In 1892 she was invited by Susan B. Anthony to testify, along with women from 26 states, before the House Judiciary Committee of Congress for woman suffrage—the majority of committee members were from the South and listened most to Lide, "whose wit would have convulsed a tombstone." She had been chosen for the NAWSA Special Committee on the Columbian Exposition (the Chicago World's Fair) and in 1893 participated in the women's events by giving her best-known talk, "Organized Motherhood." This was one of the first attempts at "maternalism," trying to create a legitimate public role for women because of their interests and duties as mothers.

In 1894 Lide participated in a series of ten suffrage lectures in towns across Michigan with Susan B. Anthony, Carrie Chapman Catt (then Carrie Lane Chapman), Clara Colby of Nebraska, and Anna Howard Shaw. The next year, 1895, she persuaded Susan B. Anthony and Carrie Chapman Catt to come to Memphis and raise enthusiasm for suffrage, where they spoke to both European-American and African-American audiences. This was also the year of the Arena magazine controversy, in which a Tennessee woman, Mrs. J. R. Watson, wrote an article titled, "The Attitude of Southern Women on the Suffrage Question," which portrayed most southern women as against having the vote. The editor of the Arena sought a counterpoint article from a suffragist to balance the debate. The author, Mrs. Joseph K. Henry of Kentucky, wrote to Lide for material from Tennessee, and Lide created and sent out a petition to the president of every suffrage club and temperance union in Tennessee, asking them to send signed replies back in two weeks.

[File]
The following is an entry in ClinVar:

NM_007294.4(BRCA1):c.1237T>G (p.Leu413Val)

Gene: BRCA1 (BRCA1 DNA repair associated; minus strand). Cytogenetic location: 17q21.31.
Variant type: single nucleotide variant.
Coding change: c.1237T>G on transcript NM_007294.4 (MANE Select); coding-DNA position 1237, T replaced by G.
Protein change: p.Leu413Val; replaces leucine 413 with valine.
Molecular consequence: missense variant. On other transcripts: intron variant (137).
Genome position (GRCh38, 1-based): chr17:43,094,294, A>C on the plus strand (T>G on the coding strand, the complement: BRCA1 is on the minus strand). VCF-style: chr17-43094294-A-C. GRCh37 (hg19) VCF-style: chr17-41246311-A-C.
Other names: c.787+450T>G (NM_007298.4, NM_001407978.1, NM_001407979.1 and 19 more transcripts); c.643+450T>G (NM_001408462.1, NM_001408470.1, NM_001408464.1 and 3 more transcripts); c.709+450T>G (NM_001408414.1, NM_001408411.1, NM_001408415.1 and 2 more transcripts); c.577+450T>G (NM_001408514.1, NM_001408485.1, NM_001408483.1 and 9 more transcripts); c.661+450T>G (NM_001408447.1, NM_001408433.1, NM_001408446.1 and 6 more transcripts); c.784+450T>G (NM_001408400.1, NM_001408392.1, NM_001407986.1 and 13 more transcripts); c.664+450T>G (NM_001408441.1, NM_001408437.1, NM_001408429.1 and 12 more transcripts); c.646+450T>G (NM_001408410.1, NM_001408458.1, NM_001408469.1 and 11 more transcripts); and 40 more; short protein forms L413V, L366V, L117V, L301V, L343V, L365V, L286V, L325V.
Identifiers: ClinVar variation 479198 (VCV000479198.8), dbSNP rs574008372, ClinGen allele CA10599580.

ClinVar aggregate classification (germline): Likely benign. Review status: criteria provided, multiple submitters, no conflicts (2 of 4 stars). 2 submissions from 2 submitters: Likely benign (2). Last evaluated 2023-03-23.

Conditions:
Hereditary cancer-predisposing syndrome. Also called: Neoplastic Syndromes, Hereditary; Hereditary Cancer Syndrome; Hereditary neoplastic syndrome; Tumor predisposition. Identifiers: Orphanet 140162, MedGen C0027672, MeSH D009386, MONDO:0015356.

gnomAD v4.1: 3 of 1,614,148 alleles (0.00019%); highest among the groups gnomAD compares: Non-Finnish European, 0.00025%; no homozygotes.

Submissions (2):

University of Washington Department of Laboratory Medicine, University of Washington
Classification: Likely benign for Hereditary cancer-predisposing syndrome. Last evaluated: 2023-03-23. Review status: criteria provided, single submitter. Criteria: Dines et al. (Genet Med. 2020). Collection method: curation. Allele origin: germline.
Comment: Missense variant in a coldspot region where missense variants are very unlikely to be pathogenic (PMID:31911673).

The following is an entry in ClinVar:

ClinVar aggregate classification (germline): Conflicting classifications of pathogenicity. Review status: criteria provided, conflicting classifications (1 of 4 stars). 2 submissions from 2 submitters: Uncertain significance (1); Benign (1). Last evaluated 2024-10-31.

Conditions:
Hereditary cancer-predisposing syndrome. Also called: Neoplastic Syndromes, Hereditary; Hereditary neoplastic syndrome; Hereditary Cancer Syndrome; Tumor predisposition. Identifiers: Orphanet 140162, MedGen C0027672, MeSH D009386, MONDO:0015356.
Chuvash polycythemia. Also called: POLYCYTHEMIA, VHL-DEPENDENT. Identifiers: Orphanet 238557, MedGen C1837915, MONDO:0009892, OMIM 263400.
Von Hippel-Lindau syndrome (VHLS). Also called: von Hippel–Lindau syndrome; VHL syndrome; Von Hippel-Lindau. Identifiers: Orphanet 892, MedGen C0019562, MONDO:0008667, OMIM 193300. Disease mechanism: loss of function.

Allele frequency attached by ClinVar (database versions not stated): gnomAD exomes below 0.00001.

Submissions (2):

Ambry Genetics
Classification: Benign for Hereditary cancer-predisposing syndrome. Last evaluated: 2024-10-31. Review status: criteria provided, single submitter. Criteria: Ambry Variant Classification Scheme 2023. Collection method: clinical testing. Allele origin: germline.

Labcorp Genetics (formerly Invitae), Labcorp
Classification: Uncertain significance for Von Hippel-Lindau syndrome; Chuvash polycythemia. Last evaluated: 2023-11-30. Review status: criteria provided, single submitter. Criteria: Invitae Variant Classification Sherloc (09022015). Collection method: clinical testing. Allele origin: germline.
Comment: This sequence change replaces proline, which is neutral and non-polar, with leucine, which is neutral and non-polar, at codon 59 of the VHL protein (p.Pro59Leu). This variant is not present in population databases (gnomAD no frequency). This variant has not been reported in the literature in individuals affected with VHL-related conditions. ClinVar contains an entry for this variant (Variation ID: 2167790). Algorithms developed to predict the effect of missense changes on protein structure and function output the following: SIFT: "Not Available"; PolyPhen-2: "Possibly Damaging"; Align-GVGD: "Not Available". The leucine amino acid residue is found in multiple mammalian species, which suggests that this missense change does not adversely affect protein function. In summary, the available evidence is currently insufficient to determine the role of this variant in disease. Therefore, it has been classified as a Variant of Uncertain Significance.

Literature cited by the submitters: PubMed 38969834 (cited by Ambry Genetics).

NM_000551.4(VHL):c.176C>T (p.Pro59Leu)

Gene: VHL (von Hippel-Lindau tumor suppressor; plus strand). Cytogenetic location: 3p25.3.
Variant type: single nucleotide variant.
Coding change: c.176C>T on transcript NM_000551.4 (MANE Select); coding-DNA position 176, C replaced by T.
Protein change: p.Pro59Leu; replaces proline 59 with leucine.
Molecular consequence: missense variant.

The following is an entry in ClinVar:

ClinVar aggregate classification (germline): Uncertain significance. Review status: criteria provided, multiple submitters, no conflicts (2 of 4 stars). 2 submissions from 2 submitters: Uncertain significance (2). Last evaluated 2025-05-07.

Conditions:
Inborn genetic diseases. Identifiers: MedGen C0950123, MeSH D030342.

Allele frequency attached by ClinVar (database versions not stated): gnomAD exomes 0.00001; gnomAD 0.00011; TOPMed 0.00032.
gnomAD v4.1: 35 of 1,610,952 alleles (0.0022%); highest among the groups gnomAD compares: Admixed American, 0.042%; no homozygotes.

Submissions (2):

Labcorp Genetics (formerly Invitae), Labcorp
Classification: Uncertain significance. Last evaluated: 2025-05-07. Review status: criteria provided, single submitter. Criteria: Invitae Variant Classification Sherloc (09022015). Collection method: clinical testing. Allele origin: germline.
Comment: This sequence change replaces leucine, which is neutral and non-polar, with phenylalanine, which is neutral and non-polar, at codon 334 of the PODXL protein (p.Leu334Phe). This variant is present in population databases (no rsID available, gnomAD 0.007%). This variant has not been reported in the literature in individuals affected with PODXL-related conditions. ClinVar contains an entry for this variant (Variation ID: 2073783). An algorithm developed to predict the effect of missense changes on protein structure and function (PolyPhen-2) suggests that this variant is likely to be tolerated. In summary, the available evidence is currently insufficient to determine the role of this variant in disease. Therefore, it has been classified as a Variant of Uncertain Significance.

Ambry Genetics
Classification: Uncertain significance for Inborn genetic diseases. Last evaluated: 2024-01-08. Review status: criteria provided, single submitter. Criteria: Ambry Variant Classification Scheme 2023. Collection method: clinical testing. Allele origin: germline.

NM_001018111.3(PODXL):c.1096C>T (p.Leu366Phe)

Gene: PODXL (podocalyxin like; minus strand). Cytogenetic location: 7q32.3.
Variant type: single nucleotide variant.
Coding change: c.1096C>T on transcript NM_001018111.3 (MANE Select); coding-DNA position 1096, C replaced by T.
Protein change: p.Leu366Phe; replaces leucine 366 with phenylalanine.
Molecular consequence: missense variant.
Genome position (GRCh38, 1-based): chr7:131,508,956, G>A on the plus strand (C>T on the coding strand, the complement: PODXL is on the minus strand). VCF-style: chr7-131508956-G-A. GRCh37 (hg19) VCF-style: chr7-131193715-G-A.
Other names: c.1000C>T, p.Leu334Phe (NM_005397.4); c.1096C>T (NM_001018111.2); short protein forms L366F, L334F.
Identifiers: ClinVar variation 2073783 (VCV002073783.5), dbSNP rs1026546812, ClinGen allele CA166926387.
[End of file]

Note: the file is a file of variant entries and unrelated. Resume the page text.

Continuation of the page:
The petition read as follows:

"We, the undersigned women of Tennessee, do and should want the ballot because—
1. Being 21 years old, we object to being classified with minors.
2. Born in America and loyal to her institutions, we protest against being made perpetual aliens.
3. Costing the treasuries of our counties nothing, we protest against acknowledging the male pauper as our superior.
4. Being obedient to law, we protest against the statute which classes us with the convict and makes the pardoned criminal our political superior.
5. Being sane, we object to being classified with the lunatic.
6. Possessing an average amount of intelligence, we protest against legal classification with the idiot.
7. We taxpayers claim the right to representation.
8. We married women want to own our clothes.
9. We married breadwinners want to own our earnings.
10. We mothers want an equal partnership with our children.
11. We educated women want the power to offset the illiterate vote of our State."

The petitions were returned with 535 women's signatures. Several temperance union presidents wrote they could have doubled their number with two more weeks' time to circulate. These helped Mrs. Henry write her article, which became the classic "The New Woman of the New South," published along with Watson's article in Arena in February 1895.

That April in 1895, Lide, sent by NAWSA, in two weeks visited eight towns in Arkansas and gave 11 talks in all for suffrage. She helped local women start three suffrage clubs, laid the foundation for two others, and added 47 members to NAWSA.